The effort in 1925 was headed by R. Adelbert (“Del”) Negus, owner of the Star Department Store on Water Street, and the head of the town council from 1928 until his death in 1936. In 1970, the present-day fire station was built near New Harbor, and a few years later the land behind it was landscaped and named Negus Park in Del’s honor — that’s were the farmers market is held on Saturdays now during the summer.

On November 2, 1925, a housewarming party was held in the fire department’s new quarters at Old Harbor.

Just in time.

Two months later, in early January 1926, the town would have burned — every building from the present-day Gables II on Dodge Street, which housed the telephone office in 1926, all along the several hundred feet of solidly packed buildings on Water Street to the Manisses Hotel on Spring Street. All gone.

The salvation of the island — and of the part of it we cherish today as a National Historic District — is best told by another eyewitness, who wrote on January 9, 1926:

"A fire that for a time threatened to wipe out the entire hotel and business district at the Old Harbor ushered in the New Year at Block Island, and had it not been for the excellent and courageous work of the local fire department, assisted by citizen volunteers, it would have accomplished its task.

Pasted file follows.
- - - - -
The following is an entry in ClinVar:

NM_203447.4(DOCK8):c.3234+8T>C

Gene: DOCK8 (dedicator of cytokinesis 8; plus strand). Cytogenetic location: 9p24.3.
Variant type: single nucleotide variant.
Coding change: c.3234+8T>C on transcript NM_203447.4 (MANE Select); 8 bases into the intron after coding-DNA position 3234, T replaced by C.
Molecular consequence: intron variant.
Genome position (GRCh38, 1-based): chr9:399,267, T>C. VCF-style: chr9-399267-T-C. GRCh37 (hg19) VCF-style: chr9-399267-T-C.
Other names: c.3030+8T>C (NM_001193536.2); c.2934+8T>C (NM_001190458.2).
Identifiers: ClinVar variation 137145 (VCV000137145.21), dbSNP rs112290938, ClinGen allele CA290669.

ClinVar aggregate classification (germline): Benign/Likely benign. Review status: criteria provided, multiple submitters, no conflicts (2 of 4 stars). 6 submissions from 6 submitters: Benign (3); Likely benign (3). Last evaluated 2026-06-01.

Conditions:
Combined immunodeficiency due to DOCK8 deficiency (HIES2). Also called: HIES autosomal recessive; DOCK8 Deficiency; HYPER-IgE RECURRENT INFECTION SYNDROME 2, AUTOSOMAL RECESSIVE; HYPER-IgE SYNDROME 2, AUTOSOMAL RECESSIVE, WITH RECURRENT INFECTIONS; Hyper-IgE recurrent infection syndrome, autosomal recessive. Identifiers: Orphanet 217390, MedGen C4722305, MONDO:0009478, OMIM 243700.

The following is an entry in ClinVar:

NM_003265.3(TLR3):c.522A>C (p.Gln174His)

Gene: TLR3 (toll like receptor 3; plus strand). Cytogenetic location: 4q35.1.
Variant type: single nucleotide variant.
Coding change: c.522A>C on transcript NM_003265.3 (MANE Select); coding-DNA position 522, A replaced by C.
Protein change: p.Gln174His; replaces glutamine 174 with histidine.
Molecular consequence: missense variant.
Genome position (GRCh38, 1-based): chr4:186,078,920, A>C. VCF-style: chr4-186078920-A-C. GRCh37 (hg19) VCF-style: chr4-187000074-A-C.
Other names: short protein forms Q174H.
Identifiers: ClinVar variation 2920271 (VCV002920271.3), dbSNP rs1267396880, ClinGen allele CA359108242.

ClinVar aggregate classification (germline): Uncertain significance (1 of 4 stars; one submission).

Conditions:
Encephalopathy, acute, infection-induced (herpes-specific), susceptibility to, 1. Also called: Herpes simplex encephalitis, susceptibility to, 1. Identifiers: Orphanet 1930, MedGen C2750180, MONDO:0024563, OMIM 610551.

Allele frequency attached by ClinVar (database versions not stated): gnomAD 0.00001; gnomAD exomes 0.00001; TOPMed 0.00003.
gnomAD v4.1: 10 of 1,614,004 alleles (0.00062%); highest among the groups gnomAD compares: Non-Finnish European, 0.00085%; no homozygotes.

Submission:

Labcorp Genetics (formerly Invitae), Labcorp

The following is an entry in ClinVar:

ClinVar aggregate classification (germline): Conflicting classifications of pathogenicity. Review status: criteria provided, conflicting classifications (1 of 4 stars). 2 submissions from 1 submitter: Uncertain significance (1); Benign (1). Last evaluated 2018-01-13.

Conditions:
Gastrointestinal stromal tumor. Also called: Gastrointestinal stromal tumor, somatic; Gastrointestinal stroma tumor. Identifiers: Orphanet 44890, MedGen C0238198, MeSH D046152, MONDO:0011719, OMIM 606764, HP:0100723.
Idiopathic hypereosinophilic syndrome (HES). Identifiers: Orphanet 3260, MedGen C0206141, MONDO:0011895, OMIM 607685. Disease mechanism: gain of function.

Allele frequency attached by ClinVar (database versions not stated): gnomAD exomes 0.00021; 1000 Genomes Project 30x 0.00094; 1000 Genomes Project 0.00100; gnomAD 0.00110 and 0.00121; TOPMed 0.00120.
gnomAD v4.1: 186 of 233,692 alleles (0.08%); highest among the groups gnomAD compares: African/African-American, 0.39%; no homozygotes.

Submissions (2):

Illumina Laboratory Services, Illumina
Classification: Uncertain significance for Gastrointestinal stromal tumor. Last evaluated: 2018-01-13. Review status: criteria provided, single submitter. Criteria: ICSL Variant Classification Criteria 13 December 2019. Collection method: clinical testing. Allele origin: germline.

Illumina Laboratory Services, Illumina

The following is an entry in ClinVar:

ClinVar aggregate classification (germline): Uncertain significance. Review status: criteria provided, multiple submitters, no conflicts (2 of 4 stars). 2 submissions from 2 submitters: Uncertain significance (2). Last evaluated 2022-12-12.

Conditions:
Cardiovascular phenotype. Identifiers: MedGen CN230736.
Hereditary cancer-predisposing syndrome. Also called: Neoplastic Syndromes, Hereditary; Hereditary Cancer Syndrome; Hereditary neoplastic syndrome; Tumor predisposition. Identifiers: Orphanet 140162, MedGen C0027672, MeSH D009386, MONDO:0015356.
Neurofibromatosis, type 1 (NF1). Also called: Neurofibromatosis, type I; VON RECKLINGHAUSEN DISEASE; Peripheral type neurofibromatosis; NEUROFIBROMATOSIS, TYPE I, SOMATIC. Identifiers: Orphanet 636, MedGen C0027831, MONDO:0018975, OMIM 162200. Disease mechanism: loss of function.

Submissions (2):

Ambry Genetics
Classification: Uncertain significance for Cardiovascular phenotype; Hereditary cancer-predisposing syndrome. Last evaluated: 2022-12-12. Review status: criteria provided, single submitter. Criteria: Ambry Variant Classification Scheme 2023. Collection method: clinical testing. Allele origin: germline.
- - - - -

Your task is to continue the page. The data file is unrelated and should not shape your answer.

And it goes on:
"The fire was discovered about 8:45 Friday night breaking through the roof of the barn on the New National Hotel property, directly in the southwest corner, and was being fanned by a 40 mile southwest wind.

"Within a few minutes the new motor pumper and truck were driven on to the beach in front of the Post Office [the Phelan family’s store in 2012], and nearly a thousand feet of hose laid to the seat of the blaze. By this time the huge sparks were alighting on the roof of the New National Hotel and several large holes burning briskly.

“A volunteer crew mounted the roof and with wet brooms and pails managed to extinguish the fires nearly as soon as they were ignited. In the meantime a six-car garage nearly adjoining the barn was a mass of fire and the pumper was pouring 400 gallons of saltwater a minute into the roaring flames.

“So effectually did the pumper perform and the fire fighters work that in spite of the prevailing high wind, only the New National barn and garage were destroyed.

“Had it not been for the fire truck, it is a forgone conclusion that the entire Harbor district would have been totally destroyed, as shortly after the fire was under control the wind shifted to northwest, leaving the entire village directly to the leeward of the flames.”

Even so, in 1944 just before Christmas, the magnificent Baptist Church on Chapel Street burned to the ground in the night, although buildings as far away as High Street were saved from flying sparks. And in 1966, the island was utterly impotent to stop the gargantuan Ocean View Hotel, all 350 feet of it, from burning to its stone foundation on the afternoon of July 6.

With a new revitalization, the present-day fire station at the corner of Beach Avenue and Ocean Avenue was built, and then expanded in recent years. And an aerial ladder truck was purchased in time to save the Eureka Hotel from burning to the ground in a major fire in 1982. Back packs with air canisters, coupled with serious training, gave volunteers new capabilities to enter burning structures.